reactivity of these proteins. Thus, transgenic expression of non-native proteins in plants may lead to
the synthesis of structural variants possessing altered immunogenicity.
r-Amylase inhibitor; transgenic plant; animal model; Th2 inflammation; mass spectro-
Genetically modified (GM) plants are designed to enhance
agronomic productivity or product quality and are being
increasingly employed in both agricultural and livestock indus-
tries (1, 2). Recently, peas (Pisum satiVum L.) expressing a gene
for R-amylase inhibitor-1 (RAI) from the common bean
(Phaseolus vulgaris L. cv. Tendergreen) were generated to
protect the seeds from damage by inhibiting the R-amylase
enzyme in old world bruchids (pea, cowpea, and azuki bean
weevils) and are currently undergoing risk assessments (3-6).
The present study was initiated to (1) characterize the
proteolytic processing and glycopeptide structures of RAI when
transgenically expressed in peas (pea-RAI) and (2) evaluate in
an in vivo model system the immunological consequence of
oral consumption of pea-RAI. We demonstrate that expression
of RAI in pea leads to a structurally modified form of this
inhibitor. Employing experimental models, we show that the
structural modification can lead to altered antigenicity. These
investigations reveal that expression of proteins in non-native
hosts can lead to the synthesis of a protein variant with altered
MATERIALS AND METHODS
Nontransgenic and Transgenic Plants. Seed meal was obtained
from nontransgenic peas, genetically modified peas expressing bean
R-amylase inhibitor-1 (RAI) (5), genetically modified narrow leaf lupin
(Lupinus angustifolius L.) expressing sunflower seed albumin protein
(SSA) in the seeds (SSA-lupin) (7), and from nontransgenic Pinto bean.
Seeds were ground into fine flour in liquid N2using a mortar and pestle.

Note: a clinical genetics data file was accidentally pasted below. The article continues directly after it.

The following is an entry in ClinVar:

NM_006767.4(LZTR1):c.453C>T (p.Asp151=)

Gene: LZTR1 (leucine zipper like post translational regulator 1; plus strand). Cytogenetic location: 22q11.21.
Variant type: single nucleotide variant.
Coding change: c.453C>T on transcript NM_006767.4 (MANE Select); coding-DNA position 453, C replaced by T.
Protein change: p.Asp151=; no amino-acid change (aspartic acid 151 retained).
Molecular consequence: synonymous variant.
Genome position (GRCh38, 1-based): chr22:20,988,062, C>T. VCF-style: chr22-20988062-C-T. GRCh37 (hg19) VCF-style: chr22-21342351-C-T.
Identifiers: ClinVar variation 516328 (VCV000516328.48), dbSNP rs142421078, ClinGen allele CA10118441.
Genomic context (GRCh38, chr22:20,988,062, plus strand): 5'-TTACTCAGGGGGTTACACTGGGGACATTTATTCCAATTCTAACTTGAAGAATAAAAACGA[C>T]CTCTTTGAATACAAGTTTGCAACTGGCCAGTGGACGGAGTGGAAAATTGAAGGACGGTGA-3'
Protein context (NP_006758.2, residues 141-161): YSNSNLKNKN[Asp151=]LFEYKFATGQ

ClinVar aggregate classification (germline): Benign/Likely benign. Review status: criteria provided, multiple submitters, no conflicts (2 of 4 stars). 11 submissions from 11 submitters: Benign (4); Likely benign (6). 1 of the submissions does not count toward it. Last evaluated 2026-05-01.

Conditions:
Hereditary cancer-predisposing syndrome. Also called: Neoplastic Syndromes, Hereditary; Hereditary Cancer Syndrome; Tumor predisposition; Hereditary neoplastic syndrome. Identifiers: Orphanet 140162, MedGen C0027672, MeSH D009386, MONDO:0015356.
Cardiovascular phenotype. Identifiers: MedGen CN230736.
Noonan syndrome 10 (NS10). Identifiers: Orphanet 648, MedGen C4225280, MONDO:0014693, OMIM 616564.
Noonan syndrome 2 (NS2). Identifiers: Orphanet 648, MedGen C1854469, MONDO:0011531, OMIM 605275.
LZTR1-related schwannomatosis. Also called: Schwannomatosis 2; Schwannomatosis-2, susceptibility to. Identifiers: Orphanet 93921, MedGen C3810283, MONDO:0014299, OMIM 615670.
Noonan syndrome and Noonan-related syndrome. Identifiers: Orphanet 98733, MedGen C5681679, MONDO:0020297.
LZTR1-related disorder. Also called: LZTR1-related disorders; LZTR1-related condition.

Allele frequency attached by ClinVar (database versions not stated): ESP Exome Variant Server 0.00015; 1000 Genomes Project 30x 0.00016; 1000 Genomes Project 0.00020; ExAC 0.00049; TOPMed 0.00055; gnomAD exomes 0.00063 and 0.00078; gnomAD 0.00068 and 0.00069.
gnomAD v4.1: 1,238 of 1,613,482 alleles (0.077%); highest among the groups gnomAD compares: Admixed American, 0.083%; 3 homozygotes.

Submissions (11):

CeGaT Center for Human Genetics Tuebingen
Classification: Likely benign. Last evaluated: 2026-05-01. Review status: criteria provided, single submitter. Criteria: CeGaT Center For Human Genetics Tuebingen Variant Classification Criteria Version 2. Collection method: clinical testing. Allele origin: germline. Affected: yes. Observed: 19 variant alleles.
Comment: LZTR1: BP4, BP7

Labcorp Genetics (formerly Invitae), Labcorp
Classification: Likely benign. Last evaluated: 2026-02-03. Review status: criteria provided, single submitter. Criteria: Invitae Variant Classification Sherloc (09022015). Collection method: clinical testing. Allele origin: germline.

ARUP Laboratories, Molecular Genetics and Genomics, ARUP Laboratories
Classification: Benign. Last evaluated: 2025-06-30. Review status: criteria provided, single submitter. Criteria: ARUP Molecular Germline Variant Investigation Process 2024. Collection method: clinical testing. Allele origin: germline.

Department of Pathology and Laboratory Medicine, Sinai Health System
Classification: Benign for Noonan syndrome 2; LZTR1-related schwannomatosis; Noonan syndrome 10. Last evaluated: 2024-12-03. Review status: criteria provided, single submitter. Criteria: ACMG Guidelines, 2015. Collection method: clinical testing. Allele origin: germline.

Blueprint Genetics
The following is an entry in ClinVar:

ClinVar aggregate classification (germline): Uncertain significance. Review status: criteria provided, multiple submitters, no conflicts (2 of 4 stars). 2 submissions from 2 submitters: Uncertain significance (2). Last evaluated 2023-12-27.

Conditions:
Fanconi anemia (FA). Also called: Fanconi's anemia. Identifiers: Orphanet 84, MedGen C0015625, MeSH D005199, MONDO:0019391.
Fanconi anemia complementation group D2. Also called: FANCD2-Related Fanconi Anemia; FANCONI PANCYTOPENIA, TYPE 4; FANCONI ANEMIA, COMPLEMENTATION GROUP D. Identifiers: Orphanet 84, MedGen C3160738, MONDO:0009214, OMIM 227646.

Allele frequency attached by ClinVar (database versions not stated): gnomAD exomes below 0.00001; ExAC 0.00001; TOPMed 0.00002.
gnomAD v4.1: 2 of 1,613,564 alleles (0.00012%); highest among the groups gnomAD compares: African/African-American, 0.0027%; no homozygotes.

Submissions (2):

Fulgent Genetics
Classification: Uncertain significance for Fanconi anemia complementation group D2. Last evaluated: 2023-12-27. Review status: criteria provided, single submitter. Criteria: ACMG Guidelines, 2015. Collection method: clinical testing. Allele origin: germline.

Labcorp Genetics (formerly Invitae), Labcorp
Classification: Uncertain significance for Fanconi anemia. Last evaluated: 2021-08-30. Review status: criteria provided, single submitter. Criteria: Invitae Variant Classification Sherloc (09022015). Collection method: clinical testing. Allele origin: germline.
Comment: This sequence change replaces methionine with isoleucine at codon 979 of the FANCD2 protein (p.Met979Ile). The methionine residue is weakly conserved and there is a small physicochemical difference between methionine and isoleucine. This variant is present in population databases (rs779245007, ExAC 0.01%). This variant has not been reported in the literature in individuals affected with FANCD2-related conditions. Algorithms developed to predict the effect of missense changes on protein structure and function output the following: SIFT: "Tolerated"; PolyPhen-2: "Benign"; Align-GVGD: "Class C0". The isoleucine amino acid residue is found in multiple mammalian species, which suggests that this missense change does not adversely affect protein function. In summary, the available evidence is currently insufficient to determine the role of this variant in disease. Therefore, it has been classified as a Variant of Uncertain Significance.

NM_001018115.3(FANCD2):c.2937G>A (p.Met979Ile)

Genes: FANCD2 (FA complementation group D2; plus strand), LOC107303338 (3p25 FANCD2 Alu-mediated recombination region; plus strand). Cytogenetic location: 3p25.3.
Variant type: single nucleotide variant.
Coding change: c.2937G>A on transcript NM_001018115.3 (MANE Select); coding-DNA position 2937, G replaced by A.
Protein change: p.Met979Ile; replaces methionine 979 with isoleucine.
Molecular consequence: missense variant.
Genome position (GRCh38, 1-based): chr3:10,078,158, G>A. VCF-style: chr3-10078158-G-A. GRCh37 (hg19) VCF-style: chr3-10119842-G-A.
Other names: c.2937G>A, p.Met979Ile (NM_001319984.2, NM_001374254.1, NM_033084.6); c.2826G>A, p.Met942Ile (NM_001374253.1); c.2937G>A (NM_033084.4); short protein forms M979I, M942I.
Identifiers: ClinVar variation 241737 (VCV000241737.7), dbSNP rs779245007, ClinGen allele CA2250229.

This seed meal was then suspended in PBS (0.166 g meal/mL),
homogenized, sieved through a 70 µm mesh, and stored at -70 °C. In
some experiments, seed meal homogenates were cooked at 100 °C for
30 min before administration to mice (indicated in text).
Purification of SSA from Transgenic Lupin and rAI from
Common Beans and from Transgenic Peas. RAI was purified from
the common beans (Pinto and Tendergreen) and transgenic peas and
SSA from genetically modified narrow leafed lupin (SSA-lupin) as
previously described (7, 8). Purified proteins were analyzed by sodium
dodecyl sulfate polyacrylamide gel electrophoresis (SDS-PAGE, 15-
* Author to whom correspondence should be addressed [telephone (513)
636-6620; fax (513) 636-3310; e-mail email@example.com].
†Australian National University.
§Division of Entomology, Commonwealth Scientific and Industrial
|Division of Plant Industry, Commonwealth Scientific and Industrial
‡University of Cincinnati College of Medicine.
J. Agric. Food Chem. 2005, 53, 9023−9030
10.1021/jf050594v CCC: $30.25© 2005 American Chemical Society
Published on Web 10/15/2005
25% gradient, 1 mm thick, mini-gel format) and MALDI-TOF mass